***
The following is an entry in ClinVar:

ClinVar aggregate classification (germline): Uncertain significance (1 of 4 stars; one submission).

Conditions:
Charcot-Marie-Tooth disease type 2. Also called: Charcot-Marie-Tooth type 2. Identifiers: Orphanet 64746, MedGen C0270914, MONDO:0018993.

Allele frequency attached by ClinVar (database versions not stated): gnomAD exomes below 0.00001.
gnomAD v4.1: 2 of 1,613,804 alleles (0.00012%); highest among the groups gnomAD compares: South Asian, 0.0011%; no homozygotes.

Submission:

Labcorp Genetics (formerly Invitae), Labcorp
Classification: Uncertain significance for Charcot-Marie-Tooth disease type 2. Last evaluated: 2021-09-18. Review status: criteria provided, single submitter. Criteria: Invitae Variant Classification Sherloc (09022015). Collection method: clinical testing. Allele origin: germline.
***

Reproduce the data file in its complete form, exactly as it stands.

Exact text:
The following is an entry in ClinVar:

ClinVar aggregate classification (germline): Uncertain significance (1 of 4 stars; one submission).

Conditions:
Charcot-Marie-Tooth disease type 2. Also called: Charcot-Marie-Tooth type 2. Identifiers: Orphanet 64746, MedGen C0270914, MONDO:0018993.

Allele frequency attached by ClinVar (database versions not stated): gnomAD exomes below 0.00001.
gnomAD v4.1: 2 of 1,613,804 alleles (0.00012%); highest among the groups gnomAD compares: South Asian, 0.0011%; no homozygotes.

Submission:

Labcorp Genetics (formerly Invitae), Labcorp
Classification: Uncertain significance for Charcot-Marie-Tooth disease type 2. Last evaluated: 2021-09-18. Review status: criteria provided, single submitter. Criteria: Invitae Variant Classification Sherloc (09022015). Collection method: clinical testing. Allele origin: germline.